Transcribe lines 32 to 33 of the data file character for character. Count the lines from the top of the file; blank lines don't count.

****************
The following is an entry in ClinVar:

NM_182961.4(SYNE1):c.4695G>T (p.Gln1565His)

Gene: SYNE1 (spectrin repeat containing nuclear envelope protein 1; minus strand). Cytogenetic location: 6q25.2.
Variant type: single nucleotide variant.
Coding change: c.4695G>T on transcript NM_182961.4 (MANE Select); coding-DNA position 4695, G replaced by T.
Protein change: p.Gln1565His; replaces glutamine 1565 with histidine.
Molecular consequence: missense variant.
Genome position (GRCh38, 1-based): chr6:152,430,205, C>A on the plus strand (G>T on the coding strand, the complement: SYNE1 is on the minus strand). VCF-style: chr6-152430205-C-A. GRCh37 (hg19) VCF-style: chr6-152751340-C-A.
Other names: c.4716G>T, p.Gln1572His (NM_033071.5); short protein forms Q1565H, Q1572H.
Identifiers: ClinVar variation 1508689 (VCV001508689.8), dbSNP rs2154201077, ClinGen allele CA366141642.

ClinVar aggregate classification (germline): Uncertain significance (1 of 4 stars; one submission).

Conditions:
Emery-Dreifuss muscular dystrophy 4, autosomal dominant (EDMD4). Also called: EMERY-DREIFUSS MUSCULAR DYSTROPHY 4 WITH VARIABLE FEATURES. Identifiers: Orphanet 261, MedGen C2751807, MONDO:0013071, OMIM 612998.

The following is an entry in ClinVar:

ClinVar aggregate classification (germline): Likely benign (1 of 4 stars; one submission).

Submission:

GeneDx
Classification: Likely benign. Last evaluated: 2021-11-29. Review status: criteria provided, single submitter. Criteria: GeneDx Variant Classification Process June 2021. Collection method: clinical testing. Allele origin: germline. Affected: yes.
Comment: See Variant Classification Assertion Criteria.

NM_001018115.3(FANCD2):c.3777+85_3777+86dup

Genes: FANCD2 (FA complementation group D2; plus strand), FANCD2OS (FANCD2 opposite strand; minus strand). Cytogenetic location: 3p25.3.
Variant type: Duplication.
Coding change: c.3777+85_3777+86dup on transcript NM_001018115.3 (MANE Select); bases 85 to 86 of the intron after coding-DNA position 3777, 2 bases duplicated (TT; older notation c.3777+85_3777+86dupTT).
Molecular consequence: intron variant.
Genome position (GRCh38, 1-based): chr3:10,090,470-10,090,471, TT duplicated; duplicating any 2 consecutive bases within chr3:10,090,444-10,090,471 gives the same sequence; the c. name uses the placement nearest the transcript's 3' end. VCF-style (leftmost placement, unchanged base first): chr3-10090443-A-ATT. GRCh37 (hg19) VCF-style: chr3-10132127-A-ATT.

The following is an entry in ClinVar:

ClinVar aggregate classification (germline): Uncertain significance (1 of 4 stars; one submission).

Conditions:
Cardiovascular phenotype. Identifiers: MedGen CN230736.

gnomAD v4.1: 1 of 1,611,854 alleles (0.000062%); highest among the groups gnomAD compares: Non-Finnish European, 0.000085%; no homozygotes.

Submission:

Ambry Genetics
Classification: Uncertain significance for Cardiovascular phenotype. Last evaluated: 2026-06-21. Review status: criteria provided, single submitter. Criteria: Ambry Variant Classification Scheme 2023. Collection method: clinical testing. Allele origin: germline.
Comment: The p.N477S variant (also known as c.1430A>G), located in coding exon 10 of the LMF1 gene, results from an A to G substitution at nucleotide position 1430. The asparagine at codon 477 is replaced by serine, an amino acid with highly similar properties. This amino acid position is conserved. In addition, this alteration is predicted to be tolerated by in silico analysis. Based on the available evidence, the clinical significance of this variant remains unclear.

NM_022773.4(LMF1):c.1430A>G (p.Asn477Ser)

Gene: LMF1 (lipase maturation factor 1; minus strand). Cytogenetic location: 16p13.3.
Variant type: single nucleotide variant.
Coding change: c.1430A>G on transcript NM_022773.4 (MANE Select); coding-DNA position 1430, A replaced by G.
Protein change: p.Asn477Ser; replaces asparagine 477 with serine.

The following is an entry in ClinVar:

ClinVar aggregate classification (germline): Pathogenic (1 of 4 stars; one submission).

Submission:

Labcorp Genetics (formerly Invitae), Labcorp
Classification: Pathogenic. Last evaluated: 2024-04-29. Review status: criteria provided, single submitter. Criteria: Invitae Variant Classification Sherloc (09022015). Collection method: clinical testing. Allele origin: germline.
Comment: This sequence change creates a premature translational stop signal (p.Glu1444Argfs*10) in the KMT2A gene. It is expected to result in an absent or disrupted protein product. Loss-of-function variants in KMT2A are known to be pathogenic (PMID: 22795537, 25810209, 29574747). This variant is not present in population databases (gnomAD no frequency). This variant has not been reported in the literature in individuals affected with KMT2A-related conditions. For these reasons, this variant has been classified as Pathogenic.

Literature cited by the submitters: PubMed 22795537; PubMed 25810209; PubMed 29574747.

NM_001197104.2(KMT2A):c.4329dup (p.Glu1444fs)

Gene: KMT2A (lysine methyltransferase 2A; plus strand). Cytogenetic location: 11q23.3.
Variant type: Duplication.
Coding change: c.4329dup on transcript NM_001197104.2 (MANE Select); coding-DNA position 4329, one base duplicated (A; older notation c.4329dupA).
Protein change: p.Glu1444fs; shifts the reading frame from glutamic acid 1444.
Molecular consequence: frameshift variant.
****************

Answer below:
Ambry Genetics
Classification: Uncertain significance for Cardiovascular phenotype. Last evaluated: 2026-06-21. Review status: criteria provided, single submitter. Criteria: Ambry Variant Classification Scheme 2023. Collection method: clinical testing. Allele origin: germline.